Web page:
Write, Pray, Love

Created by Chiew Ling using MyNameArt.com. CC BY-NC-SA 4.0.

Created by Chiew Ling using MyNameArt.com. CC BY-NC-SA 4.0.

History is replete with bitter triumphs and great tragedies, as well as its fair share of star-crossed lovers. For where would we be without the love that makes us human? Hence, we were inspired to create a series of poems about the passionate yet tragic love story of Abelard and Heloise.

 

They were brought together by love, and then separated by hate. Peter Abelard was a French philosopher who was established as one of the greatest thinkers of the 12th century. As a prominent lecturer of philosophy, he got close to Heloise by becoming her tutor and was 18 years the senior of Heloise. Heloise was the niece of Canon Fulbert and was doted on by him. She was a well-educated, beautiful young lady. Abelard, charmed by Heloise’s wit and beauty, conceived a considerable affection for her, and made it his endeavour to gain her heart. The lovers parted with a terrible end…yet continued to remain in love. 

Created by Chiew Ling using Canva. CC BY-NC-SA 4.0.

Created by Chiew Ling using Canva. CC BY-NC-SA 4.0.

Heloise expressed the power of letters that set their love ablaze despite their separation, as seen by the quote in the picture. Their letters of correspondence have inspired us to create the series of poems below, which seek to illustrate the course of their tragic love story.


From the sources we read, it is said that Abelard and Heloise had a baby, called Astrolabe, out of wedlock during their secret affair. After Canon Fulbert found out about their relationship, they got secretly married. However, due to Canon Fulbert’s anger towards Abelard for starting a relationship with Heloise, he took vengeance on Abelard by having him castrated! Goes to show hell hath no fury like a maiden's uncle scorned…

Here are our humble attempts at blackout poetry below, which depict Abelard and Heloise's complex emotions after being separated by Heloise's uncle, Canon Fulbert. The texts which we have used are the actual letters they wrote to one another.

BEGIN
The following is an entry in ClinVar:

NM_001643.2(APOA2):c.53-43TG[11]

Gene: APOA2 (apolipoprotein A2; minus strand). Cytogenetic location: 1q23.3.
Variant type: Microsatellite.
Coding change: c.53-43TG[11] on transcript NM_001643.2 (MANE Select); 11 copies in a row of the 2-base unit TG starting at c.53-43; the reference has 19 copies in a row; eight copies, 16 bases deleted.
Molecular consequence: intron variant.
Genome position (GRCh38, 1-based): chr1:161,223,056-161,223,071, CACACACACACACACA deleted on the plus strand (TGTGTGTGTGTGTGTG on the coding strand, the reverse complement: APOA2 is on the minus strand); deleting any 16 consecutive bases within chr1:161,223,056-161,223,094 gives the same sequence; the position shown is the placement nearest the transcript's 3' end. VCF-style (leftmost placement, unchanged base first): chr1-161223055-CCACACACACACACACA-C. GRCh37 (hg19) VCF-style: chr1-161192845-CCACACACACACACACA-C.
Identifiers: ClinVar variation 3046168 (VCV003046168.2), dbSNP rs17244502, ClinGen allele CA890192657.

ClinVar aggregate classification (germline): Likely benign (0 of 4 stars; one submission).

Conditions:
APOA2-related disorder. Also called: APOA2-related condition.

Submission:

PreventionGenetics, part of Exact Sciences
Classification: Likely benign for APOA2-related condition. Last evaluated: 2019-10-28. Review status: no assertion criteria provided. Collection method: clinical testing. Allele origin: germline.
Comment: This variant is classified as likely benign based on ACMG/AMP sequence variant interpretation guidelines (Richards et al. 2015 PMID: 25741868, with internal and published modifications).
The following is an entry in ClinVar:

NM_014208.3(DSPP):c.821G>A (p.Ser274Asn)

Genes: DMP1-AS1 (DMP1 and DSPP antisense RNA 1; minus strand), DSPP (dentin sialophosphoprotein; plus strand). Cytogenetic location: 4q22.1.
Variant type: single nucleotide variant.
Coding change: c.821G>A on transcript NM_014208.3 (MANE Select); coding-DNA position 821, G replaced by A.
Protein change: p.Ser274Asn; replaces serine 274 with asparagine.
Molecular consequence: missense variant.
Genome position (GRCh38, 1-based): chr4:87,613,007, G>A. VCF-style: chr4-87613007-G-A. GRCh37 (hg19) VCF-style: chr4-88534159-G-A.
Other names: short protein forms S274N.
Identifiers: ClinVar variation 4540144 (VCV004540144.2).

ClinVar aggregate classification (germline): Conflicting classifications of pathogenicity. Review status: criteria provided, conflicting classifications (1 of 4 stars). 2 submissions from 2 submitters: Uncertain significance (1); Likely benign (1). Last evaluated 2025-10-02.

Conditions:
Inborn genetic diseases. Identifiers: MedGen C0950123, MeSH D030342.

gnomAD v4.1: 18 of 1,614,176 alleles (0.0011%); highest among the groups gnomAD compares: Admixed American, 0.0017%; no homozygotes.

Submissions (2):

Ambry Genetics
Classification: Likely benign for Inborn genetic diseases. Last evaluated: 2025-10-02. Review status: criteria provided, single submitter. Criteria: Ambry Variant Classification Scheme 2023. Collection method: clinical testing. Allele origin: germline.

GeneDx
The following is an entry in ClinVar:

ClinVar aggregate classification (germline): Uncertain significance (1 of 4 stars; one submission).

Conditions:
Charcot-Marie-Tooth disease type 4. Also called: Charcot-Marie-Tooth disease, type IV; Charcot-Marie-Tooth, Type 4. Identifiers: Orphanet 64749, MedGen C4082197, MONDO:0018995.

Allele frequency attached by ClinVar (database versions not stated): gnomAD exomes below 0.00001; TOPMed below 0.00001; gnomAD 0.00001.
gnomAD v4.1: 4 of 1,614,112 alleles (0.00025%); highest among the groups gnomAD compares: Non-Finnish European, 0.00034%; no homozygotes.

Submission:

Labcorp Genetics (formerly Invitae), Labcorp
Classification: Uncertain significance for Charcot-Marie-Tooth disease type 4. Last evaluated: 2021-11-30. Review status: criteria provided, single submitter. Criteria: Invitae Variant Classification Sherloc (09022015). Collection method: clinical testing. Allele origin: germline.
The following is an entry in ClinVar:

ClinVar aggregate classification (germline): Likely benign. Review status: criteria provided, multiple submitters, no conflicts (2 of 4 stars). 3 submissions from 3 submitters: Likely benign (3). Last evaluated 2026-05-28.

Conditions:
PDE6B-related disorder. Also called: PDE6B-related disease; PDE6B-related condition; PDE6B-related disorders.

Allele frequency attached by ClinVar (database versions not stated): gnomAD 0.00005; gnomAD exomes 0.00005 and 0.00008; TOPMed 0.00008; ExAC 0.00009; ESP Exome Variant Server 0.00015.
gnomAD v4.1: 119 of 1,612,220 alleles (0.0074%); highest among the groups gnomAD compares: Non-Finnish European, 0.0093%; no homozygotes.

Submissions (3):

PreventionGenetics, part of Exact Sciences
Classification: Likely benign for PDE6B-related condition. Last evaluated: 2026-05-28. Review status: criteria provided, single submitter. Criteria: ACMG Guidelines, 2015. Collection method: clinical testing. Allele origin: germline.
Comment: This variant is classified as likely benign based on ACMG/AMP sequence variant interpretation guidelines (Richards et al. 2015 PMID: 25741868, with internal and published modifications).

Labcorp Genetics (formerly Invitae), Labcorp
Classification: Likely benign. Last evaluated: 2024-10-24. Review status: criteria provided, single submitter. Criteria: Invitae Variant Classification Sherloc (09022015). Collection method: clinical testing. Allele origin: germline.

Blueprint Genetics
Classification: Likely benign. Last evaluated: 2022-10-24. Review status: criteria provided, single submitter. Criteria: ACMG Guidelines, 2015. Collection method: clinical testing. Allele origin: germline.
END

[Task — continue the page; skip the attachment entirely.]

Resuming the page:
Created by Chiew Ling. CC BY-NC-SA 4.0. 

Created by Chiew Ling. CC BY-NC-SA 4.0. 

Created by Emily. CC BY-NC-SA 4.0.

Created by Emily. CC BY-NC-SA 4.0.

Created by Chiew Ling. CC BY-NC-SA 4.0. 

Created by Chiew Ling. CC BY-NC-SA 4.0. 

Created by Chiew Ling. CC BY-NC-SA 4.0. 

Created by Chiew Ling. CC BY-NC-SA 4.0. 


God knows I never sought anything in you except yourself. I wanted simply you, nothing of yours.
— Heloise d'Argenteuil
If I am remembered, it will be for this: that I was loved by Heloise.
— Peter Abelard

(From Goodreads)

(From here)

SIGNIFICANCE & CONCLUSION

Abelard and Heloise were significant because they showed that religion played a significant role in people's lives in the Middle Ages. Religion was one of the main reasons that they separated as Uncle Fulbert objected to their unchaste affair. After their separation, Abelard became a monk in Brittany and Heloise was abbess of the Oratory of the Paraclete, which was founded by Abelard. In their letters, they also reflected a tension between their longing for passionate love and their commitment to religious chastity.

Heloise was also significant as she was a highly educated woman during medieval times, which was uncommon. She was also of an equal intellectual status with Abelard. Furthermore, Heloise criticized marriage in her later letters to Abelard, even comparing it to prostitution, which was bold for a woman in medieval France. She wrote that she preferred free, romantic love over the restraining bonds of marriage.

Tomb of Abélard and Héloïse. By Pierre-Yves Beaudouin, 2012. CC BY-SA 3.0.

Tomb of Abélard and Héloïse. By Pierre-Yves Beaudouin, 2012. CC BY-SA 3.0.

Lastly, for those who are curious, their child Astrolabe was given to Abelard's sister. He was briefly mentioned in their letters but it is unknown what happened to him eventually.

As for Abelard and Heloise, their remains are supposedly buried together in the Père Lachaise Cemetery in Paris. Death brings them closer together as they lay side by side, their hearts and bodies united as one as they rest in peace. May their love never cease in their afterlife.

References

BY EMILY LEONG, OOI SHU HUI, WONG CHIEW LING